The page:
I'm fit and ready to play - Jamshed
Pakistan opener Nasir Jamshed, who missed the ongoing tour of Sri Lanka because of a fractured finger, has said he is now fit and ready to play international cricket again. Jamshed will start practising next week.
"I was unlucky most of the time," Jamshed told ESPNcricinfo. "[I was not] serious with my cricket and never maintained my fitness as I should have. I realised the importance of fitness only after being dropped due to fitness grounds. But now I am more serious and focussed."
Jamshed has played only 16 ODIs despite making his Pakistan debut in January 2008. He made a comeback to the team after more than two and a half years in this year's Asia Cup, and scored a century against India in Dhaka. He could not make the trip to Sri Lanka because of his finger injury.
"It's disappointing when [you create] a strong impact with your performance but things change and you are out of the scene," he said. "But now I am fit and presently giving a precautionary rest to my finger before coming out in the nets to bat. While I was injured I was allowed to jog so that I kept myself fit."
Jamshed said he wanted to play Test cricket and had the aptitude for it because he was capable of long innings in one-dayers. "Playing a bigger format demands high fitness [and] skill," he said. "I have the temperament [for Test cricket but] it requires [high] fitness levels. It's because of the weight I had gained that I was out of the scene until this year. I have already reduced five kilograms, from 87kg, to keep my body more flexible and quicker."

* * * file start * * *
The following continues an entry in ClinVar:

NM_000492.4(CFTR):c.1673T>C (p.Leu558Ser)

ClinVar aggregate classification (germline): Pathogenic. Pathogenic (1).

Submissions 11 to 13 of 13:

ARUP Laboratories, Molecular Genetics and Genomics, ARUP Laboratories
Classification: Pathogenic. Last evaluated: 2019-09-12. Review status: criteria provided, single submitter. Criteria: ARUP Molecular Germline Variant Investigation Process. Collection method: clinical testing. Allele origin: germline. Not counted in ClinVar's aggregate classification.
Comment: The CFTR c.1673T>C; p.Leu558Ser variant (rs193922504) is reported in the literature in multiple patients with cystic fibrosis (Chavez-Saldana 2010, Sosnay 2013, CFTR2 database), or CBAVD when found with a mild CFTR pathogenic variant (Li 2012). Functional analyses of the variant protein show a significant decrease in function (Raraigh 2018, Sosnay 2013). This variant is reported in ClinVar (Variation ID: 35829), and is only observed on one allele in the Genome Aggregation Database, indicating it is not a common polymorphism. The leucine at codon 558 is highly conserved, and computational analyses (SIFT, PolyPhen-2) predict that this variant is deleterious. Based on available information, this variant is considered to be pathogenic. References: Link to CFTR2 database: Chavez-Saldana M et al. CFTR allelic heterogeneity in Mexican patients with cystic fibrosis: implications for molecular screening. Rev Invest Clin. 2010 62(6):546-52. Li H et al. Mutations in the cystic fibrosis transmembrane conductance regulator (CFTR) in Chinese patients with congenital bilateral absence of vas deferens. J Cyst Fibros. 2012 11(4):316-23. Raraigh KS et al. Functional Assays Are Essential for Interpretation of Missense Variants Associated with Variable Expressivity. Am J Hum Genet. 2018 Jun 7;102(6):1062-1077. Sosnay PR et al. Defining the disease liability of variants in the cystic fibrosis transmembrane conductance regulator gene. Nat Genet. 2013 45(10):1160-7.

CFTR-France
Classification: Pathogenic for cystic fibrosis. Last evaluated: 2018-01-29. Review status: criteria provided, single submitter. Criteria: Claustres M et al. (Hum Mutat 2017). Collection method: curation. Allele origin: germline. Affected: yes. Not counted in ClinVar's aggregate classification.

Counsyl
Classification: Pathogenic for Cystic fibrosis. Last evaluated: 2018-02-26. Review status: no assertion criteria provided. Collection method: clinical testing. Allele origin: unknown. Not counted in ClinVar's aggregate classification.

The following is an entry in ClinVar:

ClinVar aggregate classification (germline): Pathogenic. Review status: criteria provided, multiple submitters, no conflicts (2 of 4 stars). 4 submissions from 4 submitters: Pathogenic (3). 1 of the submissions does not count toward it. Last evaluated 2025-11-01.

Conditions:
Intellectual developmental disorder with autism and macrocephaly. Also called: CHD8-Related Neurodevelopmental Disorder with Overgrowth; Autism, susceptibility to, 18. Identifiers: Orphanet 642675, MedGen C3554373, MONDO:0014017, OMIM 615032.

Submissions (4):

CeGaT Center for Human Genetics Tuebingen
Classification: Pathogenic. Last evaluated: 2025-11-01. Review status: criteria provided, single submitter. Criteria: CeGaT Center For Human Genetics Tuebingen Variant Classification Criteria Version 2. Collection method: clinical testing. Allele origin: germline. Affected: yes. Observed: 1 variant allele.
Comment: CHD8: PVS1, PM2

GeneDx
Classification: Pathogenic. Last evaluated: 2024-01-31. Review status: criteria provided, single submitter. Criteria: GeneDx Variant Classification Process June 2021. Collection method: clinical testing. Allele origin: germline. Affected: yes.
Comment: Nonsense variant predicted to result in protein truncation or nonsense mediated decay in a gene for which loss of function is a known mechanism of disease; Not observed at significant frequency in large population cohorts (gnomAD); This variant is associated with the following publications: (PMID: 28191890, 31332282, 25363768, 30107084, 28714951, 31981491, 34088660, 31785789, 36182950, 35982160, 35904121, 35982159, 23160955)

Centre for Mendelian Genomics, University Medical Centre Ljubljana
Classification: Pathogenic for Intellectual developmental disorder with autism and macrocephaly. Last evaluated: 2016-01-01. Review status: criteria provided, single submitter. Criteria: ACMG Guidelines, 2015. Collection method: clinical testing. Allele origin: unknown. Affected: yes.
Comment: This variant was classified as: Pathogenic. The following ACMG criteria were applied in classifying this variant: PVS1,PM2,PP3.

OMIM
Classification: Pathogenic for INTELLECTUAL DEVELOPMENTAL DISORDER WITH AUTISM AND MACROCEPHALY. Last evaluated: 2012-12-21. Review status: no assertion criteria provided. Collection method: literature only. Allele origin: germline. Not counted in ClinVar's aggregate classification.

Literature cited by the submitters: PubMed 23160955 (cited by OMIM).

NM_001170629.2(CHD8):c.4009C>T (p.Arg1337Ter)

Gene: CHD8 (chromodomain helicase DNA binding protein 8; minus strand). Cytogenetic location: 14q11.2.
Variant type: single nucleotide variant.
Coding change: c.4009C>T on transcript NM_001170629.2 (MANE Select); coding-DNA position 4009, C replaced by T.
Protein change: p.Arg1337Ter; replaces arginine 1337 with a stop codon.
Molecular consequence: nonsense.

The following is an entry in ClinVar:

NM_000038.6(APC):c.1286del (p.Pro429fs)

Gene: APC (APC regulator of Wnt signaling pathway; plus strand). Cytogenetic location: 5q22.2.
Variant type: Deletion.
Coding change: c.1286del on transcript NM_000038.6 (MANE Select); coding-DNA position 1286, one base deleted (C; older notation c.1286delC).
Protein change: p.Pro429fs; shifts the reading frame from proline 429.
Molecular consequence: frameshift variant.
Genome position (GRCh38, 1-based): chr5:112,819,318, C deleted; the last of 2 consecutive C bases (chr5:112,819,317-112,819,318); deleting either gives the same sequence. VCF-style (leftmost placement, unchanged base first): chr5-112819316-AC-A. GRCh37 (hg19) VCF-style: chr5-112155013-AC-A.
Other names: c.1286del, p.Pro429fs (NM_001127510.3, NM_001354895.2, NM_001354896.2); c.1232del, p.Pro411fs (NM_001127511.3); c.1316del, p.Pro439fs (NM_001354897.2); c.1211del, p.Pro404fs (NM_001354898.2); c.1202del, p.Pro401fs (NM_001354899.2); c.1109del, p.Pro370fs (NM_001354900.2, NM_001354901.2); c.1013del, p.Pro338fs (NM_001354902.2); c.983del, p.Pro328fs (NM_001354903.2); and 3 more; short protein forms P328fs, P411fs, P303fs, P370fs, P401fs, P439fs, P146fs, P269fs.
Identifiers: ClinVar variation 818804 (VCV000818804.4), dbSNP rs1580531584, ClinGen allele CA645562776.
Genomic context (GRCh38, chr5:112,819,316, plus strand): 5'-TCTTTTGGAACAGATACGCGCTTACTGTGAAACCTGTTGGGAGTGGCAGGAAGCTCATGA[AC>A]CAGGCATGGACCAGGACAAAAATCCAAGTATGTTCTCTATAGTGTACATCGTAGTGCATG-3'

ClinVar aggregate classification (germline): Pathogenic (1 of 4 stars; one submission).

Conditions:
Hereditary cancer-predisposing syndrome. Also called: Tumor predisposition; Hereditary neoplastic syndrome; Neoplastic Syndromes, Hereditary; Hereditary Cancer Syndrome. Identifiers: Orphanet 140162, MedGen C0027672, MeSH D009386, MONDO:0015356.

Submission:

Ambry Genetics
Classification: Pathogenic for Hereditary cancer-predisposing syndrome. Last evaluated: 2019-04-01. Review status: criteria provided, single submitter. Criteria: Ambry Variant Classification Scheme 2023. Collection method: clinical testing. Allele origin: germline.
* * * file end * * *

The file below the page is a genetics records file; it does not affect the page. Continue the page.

He said he was aware of Pakistan's need to find a steady opening pair, and that he was ready to take up that responsibility. "It's about scoring runs. I am learning from [the other openers]. Everyone wants to play but only who scores can stay."
Jamshed averaged 65 for the first wicket with former Pakistan captain Salman Butt and said their success was because of their association in domestic cricket, where they opened for National Bank of Pakistan. Jamshed, however, has a better record with the present opener Mohammad Hafeez, with whom he has scored 404 runs in four innings.
"Opening is a very specialist slot and probably the hardest one in the batting order to play at. The opening combination is very important and more time you give to the combination, the more you get success and runs at the top."
Umar Farooq is ESPNcricinfo's Pakistan correspondent